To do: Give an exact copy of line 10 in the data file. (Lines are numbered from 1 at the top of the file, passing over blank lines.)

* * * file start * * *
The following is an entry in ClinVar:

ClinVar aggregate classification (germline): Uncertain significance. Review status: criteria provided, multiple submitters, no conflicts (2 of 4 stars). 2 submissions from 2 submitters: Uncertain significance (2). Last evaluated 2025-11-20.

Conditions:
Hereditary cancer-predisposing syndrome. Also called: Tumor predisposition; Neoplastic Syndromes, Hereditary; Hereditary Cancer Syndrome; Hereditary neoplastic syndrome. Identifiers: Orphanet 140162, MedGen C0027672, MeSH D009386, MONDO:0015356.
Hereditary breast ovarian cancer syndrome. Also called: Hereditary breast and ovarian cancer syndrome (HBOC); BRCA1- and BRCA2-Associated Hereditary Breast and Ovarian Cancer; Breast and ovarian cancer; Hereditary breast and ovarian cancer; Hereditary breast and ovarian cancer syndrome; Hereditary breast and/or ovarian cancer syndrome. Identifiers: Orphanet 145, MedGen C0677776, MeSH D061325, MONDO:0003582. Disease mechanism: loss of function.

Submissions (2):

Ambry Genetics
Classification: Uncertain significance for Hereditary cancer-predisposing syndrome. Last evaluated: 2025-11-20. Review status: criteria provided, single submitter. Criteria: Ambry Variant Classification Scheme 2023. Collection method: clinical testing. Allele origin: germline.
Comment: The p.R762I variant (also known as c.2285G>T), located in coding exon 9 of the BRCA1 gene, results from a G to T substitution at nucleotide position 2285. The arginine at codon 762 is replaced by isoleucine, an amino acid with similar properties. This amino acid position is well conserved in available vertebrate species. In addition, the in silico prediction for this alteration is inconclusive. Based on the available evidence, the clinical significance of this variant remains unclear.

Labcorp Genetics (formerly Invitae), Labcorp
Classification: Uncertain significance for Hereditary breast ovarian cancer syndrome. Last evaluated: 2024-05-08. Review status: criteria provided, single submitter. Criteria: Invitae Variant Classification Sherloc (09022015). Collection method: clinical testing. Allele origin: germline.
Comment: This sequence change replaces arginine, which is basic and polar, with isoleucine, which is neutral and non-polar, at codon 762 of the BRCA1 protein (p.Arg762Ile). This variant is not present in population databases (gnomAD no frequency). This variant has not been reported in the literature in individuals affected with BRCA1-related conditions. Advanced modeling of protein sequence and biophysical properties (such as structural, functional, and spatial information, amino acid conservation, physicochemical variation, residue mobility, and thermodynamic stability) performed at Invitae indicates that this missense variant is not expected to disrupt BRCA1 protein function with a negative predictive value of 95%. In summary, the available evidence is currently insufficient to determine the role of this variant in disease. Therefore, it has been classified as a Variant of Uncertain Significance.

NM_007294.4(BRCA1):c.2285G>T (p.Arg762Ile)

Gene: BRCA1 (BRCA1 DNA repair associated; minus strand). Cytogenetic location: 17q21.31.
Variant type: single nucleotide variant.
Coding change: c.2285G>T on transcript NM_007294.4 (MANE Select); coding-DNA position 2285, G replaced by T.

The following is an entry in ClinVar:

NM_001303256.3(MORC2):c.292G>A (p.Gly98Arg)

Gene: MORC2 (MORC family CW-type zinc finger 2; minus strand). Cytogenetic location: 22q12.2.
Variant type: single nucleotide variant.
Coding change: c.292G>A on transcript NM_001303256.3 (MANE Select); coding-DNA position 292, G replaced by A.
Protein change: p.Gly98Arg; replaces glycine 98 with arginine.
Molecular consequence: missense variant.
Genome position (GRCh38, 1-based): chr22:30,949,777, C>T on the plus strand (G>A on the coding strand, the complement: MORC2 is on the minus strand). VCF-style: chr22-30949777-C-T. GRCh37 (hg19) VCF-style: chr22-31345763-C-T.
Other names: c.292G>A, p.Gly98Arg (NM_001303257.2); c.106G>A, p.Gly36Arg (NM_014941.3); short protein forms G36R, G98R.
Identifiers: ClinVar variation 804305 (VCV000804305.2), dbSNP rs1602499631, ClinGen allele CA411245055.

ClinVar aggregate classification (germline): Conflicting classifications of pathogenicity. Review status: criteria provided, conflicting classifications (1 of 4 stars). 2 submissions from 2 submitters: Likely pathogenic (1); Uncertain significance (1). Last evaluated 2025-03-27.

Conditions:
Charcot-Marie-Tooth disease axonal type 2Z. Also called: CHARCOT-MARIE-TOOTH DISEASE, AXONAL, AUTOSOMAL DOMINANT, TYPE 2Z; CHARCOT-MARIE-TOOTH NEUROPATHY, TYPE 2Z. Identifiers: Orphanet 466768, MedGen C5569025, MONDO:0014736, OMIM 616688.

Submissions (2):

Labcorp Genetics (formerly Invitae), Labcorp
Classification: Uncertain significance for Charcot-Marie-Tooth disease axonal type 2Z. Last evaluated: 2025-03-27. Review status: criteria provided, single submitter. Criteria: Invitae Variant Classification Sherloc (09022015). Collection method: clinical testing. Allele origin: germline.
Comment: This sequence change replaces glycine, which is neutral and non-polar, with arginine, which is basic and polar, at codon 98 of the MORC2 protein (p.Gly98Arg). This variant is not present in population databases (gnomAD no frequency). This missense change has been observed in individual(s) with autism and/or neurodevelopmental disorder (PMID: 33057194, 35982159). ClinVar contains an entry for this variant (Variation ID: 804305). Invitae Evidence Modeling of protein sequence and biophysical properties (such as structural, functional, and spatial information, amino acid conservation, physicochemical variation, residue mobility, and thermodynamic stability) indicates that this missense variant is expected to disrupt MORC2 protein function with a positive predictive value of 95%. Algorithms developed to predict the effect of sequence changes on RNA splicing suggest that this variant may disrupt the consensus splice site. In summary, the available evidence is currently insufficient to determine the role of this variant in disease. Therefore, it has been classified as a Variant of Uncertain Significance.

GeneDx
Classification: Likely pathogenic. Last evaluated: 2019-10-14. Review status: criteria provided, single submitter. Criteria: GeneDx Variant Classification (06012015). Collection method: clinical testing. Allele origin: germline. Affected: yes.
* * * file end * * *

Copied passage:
Labcorp Genetics (formerly Invitae), Labcorp